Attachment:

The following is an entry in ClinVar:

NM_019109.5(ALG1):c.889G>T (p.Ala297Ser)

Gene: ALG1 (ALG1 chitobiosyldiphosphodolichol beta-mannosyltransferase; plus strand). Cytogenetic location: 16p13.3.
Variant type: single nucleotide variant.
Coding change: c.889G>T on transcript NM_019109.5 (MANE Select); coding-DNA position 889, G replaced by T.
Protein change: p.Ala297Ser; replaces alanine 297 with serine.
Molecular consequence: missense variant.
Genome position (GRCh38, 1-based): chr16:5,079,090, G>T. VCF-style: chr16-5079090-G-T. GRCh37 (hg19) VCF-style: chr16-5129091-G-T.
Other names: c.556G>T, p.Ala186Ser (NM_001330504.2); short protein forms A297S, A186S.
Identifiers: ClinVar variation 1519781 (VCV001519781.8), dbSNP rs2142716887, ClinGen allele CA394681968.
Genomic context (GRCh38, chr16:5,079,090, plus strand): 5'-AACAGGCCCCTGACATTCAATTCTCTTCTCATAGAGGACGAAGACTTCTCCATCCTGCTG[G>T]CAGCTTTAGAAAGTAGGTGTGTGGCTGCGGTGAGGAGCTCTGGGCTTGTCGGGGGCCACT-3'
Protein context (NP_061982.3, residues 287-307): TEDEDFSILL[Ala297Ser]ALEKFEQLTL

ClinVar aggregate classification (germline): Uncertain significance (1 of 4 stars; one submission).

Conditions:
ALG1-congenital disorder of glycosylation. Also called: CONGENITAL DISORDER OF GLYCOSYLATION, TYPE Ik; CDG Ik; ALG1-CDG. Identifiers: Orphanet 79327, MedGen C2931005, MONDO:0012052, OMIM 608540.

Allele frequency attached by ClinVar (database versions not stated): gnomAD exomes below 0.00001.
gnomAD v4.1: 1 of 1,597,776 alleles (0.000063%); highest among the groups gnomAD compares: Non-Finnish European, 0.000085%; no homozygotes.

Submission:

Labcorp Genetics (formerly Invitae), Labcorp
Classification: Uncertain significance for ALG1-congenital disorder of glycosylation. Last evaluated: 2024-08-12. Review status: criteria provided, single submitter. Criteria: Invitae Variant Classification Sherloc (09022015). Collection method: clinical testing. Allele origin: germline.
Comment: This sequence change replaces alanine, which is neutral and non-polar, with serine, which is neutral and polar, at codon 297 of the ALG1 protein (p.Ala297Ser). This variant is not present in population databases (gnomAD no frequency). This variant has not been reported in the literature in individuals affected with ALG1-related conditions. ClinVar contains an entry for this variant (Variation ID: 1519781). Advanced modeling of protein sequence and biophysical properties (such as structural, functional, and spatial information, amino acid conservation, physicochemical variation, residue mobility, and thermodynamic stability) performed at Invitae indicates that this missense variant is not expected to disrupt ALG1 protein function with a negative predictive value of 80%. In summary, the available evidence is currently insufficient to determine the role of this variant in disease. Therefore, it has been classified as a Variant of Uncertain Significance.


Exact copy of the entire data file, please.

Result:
The following is an entry in ClinVar:

NM_019109.5(ALG1):c.889G>T (p.Ala297Ser)

Gene: ALG1 (ALG1 chitobiosyldiphosphodolichol beta-mannosyltransferase; plus strand). Cytogenetic location: 16p13.3.
Variant type: single nucleotide variant.
Coding change: c.889G>T on transcript NM_019109.5 (MANE Select); coding-DNA position 889, G replaced by T.
Protein change: p.Ala297Ser; replaces alanine 297 with serine.
Molecular consequence: missense variant.
Genome position (GRCh38, 1-based): chr16:5,079,090, G>T. VCF-style: chr16-5079090-G-T. GRCh37 (hg19) VCF-style: chr16-5129091-G-T.
Other names: c.556G>T, p.Ala186Ser (NM_001330504.2); short protein forms A297S, A186S.
Identifiers: ClinVar variation 1519781 (VCV001519781.8), dbSNP rs2142716887, ClinGen allele CA394681968.
Genomic context (GRCh38, chr16:5,079,090, plus strand): 5'-AACAGGCCCCTGACATTCAATTCTCTTCTCATAGAGGACGAAGACTTCTCCATCCTGCTG[G>T]CAGCTTTAGAAAGTAGGTGTGTGGCTGCGGTGAGGAGCTCTGGGCTTGTCGGGGGCCACT-3'
Protein context (NP_061982.3, residues 287-307): TEDEDFSILL[Ala297Ser]ALEKFEQLTL

ClinVar aggregate classification (germline): Uncertain significance (1 of 4 stars; one submission).

Conditions:
ALG1-congenital disorder of glycosylation. Also called: CONGENITAL DISORDER OF GLYCOSYLATION, TYPE Ik; CDG Ik; ALG1-CDG. Identifiers: Orphanet 79327, MedGen C2931005, MONDO:0012052, OMIM 608540.

Allele frequency attached by ClinVar (database versions not stated): gnomAD exomes below 0.00001.
gnomAD v4.1: 1 of 1,597,776 alleles (0.000063%); highest among the groups gnomAD compares: Non-Finnish European, 0.000085%; no homozygotes.

Submission:

Labcorp Genetics (formerly Invitae), Labcorp
Classification: Uncertain significance for ALG1-congenital disorder of glycosylation. Last evaluated: 2024-08-12. Review status: criteria provided, single submitter. Criteria: Invitae Variant Classification Sherloc (09022015). Collection method: clinical testing. Allele origin: germline.
Comment: This sequence change replaces alanine, which is neutral and non-polar, with serine, which is neutral and polar, at codon 297 of the ALG1 protein (p.Ala297Ser). This variant is not present in population databases (gnomAD no frequency). This variant has not been reported in the literature in individuals affected with ALG1-related conditions. ClinVar contains an entry for this variant (Variation ID: 1519781). Advanced modeling of protein sequence and biophysical properties (such as structural, functional, and spatial information, amino acid conservation, physicochemical variation, residue mobility, and thermodynamic stability) performed at Invitae indicates that this missense variant is not expected to disrupt ALG1 protein function with a negative predictive value of 80%. In summary, the available evidence is currently insufficient to determine the role of this variant in disease. Therefore, it has been classified as a Variant of Uncertain Significance.